Elizabeth Short was only 22 when her mutilated body was found in Los Angeles' Leimert Park in 1947. The press nicknamed her the Black Dahlia, and 66 years later her unsolved murder has inspired numerous books and films — including Brian De Palma's unfortunate 2006 neo-noir retelling. One tome, however, has led to what many are saying is a break in the lingering case. Steve Hodel wrote Black Dahlia Avenger, claiming his deceased father, George Hodel, is the killer. The retired LAPD vet makes an interesting case, providing accounts of wild, celeb-filled orgies, an obsession with Marquis de Sade and Jack the Ripper, and a surrealist art connection to Man Ray.
Now, cadaver dogs were sent to the late Hodel's Frank Lloyd Wright-designed house (where parts of The Aviator and The Rocketeer were filmed) and have picked up the scent of human decomposition. Was Steve Hodel really onto something? George Hodel was a Los Angeles physician — which could explain why Short was sliced in half with precision — who was singled out during the initial investigation due to an unrelated case of sexual molestation brought against him. His home was bugged, damning evidence was logged, and his son has been tracking new leads more than six decades later.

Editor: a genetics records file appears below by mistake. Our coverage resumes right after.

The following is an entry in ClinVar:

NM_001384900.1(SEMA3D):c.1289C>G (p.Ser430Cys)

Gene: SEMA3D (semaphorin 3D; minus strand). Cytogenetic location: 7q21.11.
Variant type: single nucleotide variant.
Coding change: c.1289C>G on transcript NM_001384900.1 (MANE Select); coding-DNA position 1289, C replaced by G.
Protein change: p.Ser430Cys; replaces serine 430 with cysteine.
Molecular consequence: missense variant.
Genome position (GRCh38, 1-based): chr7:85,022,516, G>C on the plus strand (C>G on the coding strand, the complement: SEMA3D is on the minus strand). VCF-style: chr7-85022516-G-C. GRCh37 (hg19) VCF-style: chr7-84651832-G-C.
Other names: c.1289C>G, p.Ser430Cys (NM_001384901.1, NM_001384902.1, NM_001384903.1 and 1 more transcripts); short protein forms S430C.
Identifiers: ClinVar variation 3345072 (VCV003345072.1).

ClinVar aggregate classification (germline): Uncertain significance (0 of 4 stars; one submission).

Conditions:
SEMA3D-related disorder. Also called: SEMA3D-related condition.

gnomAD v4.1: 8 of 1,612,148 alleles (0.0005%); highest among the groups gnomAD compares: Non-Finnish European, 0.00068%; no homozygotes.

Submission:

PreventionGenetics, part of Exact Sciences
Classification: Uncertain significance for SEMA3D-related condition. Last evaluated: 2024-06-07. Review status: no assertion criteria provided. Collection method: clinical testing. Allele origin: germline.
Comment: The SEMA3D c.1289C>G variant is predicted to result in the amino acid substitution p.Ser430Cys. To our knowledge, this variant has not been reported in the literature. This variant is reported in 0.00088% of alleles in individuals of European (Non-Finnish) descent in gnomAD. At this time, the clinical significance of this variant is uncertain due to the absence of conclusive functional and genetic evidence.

If the canine investigators are right and the case develops, we could have another Dahlia film on our hands. American Horror Story recently resurrected the story for a first season plotline. For another fascinating take on the case, visit the website of George Hodel's grandson, J.M. Darling. The photographer and writer shares his own personal account of the case, along with a few family photos. Note: Darling's website is extremely NSFW.
It should also be noted that Hodel is just one of many suspects — one of which includes famed filmmaker Orson Welles. Writer Mary Pacios, who also happens to be a former neighbor of the Short family, has a detailed account of the filmmaker's connection to the case on her website
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